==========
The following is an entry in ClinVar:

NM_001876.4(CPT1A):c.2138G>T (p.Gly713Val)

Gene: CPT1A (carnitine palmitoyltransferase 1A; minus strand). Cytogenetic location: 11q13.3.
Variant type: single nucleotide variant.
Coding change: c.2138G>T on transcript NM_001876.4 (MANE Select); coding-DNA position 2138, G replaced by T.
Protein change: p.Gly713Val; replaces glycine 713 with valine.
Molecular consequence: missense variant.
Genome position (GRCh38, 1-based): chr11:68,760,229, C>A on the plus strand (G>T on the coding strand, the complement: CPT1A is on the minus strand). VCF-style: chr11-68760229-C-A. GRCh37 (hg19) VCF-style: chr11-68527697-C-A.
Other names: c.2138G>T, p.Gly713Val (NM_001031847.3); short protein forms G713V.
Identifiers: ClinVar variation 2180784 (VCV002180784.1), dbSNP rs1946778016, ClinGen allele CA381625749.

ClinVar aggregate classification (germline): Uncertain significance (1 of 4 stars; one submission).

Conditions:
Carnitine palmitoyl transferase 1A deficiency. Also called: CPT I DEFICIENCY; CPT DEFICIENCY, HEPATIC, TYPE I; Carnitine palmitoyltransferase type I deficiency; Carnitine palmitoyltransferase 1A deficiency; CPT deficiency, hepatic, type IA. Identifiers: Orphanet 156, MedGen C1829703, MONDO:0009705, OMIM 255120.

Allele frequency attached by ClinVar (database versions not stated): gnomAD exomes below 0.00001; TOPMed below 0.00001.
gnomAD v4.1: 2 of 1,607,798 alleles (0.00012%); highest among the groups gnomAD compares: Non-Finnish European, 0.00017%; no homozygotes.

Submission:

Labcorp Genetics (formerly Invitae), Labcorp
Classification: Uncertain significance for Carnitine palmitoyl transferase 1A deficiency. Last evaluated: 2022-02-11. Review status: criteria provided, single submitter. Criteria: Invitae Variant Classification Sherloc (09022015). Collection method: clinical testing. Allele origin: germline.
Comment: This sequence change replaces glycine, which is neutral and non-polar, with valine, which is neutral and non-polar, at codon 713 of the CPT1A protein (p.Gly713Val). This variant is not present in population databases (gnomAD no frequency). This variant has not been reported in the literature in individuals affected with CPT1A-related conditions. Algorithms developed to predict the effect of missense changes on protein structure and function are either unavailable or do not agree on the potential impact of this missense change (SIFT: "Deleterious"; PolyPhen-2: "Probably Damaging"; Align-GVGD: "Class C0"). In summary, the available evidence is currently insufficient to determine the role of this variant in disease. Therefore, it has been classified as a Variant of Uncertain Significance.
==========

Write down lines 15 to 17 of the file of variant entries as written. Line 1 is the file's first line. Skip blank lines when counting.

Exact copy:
gnomAD v4.1: 2 of 1,607,798 alleles (0.00012%); highest among the groups gnomAD compares: Non-Finnish European, 0.00017%; no homozygotes.

Submission:

Labcorp Genetics (formerly Invitae), Labcorp